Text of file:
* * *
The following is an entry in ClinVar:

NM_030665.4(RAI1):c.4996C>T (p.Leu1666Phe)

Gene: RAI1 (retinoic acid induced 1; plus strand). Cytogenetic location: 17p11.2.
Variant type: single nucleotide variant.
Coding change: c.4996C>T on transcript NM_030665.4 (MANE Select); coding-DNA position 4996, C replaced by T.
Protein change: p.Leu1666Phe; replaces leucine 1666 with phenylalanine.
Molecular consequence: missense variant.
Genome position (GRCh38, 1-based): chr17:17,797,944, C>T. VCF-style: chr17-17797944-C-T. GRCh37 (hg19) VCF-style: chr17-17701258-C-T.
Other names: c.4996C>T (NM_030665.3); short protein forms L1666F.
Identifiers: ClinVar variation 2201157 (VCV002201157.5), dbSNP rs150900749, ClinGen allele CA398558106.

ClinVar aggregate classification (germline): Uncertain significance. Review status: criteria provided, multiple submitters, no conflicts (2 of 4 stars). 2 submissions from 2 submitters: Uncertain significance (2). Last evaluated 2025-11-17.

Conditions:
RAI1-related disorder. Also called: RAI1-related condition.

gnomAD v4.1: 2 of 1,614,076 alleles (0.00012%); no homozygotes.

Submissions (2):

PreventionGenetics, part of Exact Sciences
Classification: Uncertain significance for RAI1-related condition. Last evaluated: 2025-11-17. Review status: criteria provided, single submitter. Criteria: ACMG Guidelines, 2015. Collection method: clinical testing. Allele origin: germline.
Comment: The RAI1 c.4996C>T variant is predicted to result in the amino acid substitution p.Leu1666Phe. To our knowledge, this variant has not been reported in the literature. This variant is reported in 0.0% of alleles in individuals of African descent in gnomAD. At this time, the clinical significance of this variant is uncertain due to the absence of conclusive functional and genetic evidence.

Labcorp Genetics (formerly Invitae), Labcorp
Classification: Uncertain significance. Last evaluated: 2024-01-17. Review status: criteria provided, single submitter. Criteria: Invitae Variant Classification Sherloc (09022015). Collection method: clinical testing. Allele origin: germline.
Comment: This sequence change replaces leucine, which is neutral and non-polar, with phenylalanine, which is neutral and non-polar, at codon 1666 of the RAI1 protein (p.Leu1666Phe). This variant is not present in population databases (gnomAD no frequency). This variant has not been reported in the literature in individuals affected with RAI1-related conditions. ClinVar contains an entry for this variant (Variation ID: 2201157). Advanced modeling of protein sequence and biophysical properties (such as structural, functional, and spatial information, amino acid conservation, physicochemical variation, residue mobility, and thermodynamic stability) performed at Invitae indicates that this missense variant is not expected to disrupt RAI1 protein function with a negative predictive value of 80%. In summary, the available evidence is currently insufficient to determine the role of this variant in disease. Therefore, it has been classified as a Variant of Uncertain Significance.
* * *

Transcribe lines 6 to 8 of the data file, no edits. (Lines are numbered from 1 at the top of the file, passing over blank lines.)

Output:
Protein change: p.Leu1666Phe; replaces leucine 1666 with phenylalanine.
Molecular consequence: missense variant.
Genome position (GRCh38, 1-based): chr17:17,797,944, C>T. VCF-style: chr17-17797944-C-T. GRCh37 (hg19) VCF-style: chr17-17701258-C-T.